Bob Myers got his man. He got Andre Iguodala. But before the forward signed with the Warriors, Myers was convinced that he wasn't going to get Iguodala.
In an interview with Sporting News, Myers was very candid in his persuit of the 2011-12 All-Star.
“Andre was still a longshot, too,” Myers told Sporting News. “And it looked like more of a longshot as we were going through the process. I remember walking into my house late at night, just about every night that week, and telling my wife, ‘This is disappointing because no one cares about the work you put in, they just care about the result.’ We were ready to not get the result. You can say you tried really hard, but no one wants to hear that. Many times it looked futile. I killed it, five, 10, 20 different times. I said, ‘We’re not getting him, we can’t do it.’”
Myers' dispair was warranted. He had to move quite a few pieces in order to fit Iguodala's four-year-$48 million contract on the payroll.
The Warriors sent Andris Biedrins, Richard Jefferson and Brandon Rush, along with several future first-round picks to Utah to clear enough salary cap space.
Myers believes that Iguodala is the missing piece the Warriors need to ascend to the elite of the Western Conference, which is why he pursued him so thoroughly.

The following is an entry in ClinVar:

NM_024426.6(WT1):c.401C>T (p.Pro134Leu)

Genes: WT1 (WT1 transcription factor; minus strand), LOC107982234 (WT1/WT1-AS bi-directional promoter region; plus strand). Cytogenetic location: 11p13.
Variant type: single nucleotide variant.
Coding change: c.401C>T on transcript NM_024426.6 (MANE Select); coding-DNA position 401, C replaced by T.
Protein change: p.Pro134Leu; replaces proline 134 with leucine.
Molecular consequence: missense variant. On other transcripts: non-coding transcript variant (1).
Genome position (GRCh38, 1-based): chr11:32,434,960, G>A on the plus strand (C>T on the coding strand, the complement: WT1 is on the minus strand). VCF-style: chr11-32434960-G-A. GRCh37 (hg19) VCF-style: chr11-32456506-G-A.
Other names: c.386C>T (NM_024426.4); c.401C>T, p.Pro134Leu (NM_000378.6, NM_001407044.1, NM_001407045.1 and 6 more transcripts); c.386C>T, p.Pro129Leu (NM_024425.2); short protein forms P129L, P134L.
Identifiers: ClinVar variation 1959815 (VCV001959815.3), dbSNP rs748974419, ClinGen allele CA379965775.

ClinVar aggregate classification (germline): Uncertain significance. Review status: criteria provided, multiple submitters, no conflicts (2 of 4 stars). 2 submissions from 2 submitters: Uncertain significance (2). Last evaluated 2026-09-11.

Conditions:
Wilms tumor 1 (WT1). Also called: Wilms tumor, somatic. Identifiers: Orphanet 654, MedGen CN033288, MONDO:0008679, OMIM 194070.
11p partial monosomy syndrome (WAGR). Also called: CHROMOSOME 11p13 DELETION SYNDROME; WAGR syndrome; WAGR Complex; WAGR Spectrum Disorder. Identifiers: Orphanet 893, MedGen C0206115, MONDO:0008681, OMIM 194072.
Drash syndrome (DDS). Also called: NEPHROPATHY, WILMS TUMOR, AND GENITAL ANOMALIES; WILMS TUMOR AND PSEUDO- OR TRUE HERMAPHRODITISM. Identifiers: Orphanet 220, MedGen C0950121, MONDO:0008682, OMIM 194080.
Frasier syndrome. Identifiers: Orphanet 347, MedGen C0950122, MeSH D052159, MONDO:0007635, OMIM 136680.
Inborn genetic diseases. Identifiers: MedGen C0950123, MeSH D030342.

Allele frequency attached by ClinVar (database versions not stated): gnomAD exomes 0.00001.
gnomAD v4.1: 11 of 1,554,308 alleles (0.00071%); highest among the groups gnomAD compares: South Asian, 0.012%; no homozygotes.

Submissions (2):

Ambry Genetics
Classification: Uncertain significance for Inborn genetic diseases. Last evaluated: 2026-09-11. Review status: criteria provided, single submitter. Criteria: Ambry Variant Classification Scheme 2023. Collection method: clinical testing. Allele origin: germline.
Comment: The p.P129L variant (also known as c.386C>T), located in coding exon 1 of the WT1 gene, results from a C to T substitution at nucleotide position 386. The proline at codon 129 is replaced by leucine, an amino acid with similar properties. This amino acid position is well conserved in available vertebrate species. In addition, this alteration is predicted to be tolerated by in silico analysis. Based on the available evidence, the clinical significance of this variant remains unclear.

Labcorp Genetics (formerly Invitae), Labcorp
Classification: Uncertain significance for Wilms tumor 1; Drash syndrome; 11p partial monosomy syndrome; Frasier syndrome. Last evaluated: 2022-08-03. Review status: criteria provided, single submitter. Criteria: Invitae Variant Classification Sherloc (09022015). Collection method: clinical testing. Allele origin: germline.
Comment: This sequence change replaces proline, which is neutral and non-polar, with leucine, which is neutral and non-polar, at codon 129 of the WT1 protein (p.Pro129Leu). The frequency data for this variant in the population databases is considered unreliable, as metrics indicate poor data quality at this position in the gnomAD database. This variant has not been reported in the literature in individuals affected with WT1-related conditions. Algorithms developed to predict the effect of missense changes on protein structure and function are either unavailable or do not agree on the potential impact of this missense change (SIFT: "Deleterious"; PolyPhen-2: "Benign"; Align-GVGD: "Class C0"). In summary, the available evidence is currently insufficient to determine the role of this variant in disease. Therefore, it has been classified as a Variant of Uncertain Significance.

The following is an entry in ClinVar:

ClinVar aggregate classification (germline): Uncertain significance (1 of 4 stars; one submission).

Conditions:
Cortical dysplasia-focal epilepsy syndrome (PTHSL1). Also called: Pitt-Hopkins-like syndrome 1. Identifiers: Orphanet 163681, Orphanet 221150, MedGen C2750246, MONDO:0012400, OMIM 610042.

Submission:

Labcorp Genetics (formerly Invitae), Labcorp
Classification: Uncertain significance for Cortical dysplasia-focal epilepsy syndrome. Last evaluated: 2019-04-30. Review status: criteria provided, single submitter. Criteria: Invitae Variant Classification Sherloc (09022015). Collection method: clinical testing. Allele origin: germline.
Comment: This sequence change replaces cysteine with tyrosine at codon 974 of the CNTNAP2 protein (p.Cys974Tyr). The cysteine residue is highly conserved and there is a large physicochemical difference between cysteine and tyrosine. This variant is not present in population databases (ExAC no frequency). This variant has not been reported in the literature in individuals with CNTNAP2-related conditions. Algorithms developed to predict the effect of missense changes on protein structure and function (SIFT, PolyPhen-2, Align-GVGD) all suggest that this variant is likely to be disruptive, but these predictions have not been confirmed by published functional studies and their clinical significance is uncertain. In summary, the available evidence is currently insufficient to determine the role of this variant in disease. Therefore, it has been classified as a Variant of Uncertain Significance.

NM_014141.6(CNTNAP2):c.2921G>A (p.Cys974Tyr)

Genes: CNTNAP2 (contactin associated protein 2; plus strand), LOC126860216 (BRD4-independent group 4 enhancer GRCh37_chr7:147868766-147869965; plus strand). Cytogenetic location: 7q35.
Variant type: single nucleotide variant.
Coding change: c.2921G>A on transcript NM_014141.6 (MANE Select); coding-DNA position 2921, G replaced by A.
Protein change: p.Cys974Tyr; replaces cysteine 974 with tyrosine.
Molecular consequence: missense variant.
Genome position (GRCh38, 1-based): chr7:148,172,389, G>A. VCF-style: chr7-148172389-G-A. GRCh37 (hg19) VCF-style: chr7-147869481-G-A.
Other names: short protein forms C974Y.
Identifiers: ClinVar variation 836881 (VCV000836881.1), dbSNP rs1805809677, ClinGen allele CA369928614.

“We felt in a sense, like we were moving the needle and getting closer for a moment like signing Iguodala,” Myers said. “That doesn’t mean it is going to happen. The odds were very long on that, though, for a multitude of reasons. It could have fallen apart at any moment. We had to create cap space, create flexibility, and then still had to be able to convince a player with a healthy number of options, like Iguodala had, to come here. Everything has to line up and break right. Fortunately, they did.”
And Iguodala wanted to join the Warriors just as much as they wanted him.
“After meeting him and talking with him and seeing his desire to join our team, his eagerness, it almost served as a motivating factor to get the deal done,” Myers said. “He wanted it badly and was willing to make economic concessions to do it. Not like most free agents—90, 95 percent of free agents go where they get the most money. The fact that he was willing to do that served as a motivating factor us, and also as a sign of respect for how our organization is viewed by players. It was a big moment for us. It was great to see a player choose us when he had other options."
The nine-year veteran brings career averages of 15.1 points, 5.8 rebounds and 4.9 assists per game to the Warriors. In seven of his nine seasons, he's finished in the top 10 in the NBA in total steals.